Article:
Viewpoint: How much is too much for a DWI?
"What a party," you think as you drive yourself home. Suddenly the night sky is filled with flashing red and blue lights and you worry that you may be in trouble. Did you drink too much to be driving legally?
DWI law confuses a lot of people. The name itself is confusing. DWI is sometimes called DUI. But in Minnesota the acronyms DWI (meaning "driving while intoxicated") and DUI (meaning "driving while under the influence") are used interchangeably. Each refers to the laws that prohibit someone from driving, operating, or being in physical control of a motor vehicle when they have had too much alcohol to drink.
How do you know how much alcohol is too much?
Generally speaking, the legal limit in Minnesota is 0.08. That number refers to the concentration of alcohol that is measured in a statutorily prescribed amount of a person's blood, breath, or urine. Our laws conclude that people cannot safely operate motor vehicles with an alcohol concentration of .08 or more. Our law says that driving in such a condition constitutes an illegal danger to the public.
Further, as there is a time lag for alcohol to be fully absorbed into - or dissipated from - a person's body it is also illegal to test at .08 or more within two hours of the time of driving.
That's not the end though. Even if you didn't drink enough to score .08 or more, you can still be prosecuted for DWI because it is also illegal to operate a motor vehicle if the alcohol you consumed, regardless of the amount, is affecting your abilities.
There is a jury instruction that is sometimes used in DWI trials that says a person has had too much to drink if they "do not have the clearness of intellect and control of themselves as they would have if they had not consumed any alcohol."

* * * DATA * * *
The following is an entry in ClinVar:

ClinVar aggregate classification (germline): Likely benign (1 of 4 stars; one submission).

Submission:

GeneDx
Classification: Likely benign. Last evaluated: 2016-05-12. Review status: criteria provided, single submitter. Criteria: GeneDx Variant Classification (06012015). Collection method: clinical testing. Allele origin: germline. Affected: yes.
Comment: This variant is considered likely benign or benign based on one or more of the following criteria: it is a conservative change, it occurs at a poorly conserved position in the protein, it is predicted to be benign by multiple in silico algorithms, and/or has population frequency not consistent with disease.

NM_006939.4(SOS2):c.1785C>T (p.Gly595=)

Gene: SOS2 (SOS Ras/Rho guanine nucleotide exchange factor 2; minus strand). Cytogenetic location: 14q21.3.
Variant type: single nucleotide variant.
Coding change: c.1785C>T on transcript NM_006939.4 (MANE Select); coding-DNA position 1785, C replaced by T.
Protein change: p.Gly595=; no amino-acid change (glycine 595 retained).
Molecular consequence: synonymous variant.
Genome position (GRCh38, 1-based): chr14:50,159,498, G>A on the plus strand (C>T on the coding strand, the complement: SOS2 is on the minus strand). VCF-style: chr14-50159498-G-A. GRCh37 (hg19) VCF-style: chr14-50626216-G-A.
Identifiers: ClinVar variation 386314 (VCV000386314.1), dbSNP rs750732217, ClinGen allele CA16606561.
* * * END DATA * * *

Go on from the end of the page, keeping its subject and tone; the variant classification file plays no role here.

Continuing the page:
That is a pretty tough standard. It is also part of the reason why police officers ask drivers to perform what are known as "field sobriety tests." These roadside tests like reciting the ABC's, standing on one foot, walking a straight line, or touching your finger to your nose are designed to see if the person has a satisfactory clearness of intellect and control of themself.
Because of these various methods of defining which driving conduct is illegal, many are surprised to find out that a DWI frequently results in three separate criminal charges: Driving under the influence of alcohol, driving with an alcohol concentration of 0.08 or more, and testing at 0.08 or more within two hours of driving. Each is a separate criminal charge. A person found guilty of any of the three ends up with a DWI on their record.
All of this reveals that the law takes drinking and driving very seriously. Minnesota law reflects the public sentiment that there should be significant efforts taken to discourage people from driving when they have had too much to drink.
Judge Gregory Galler is chambered in Washington County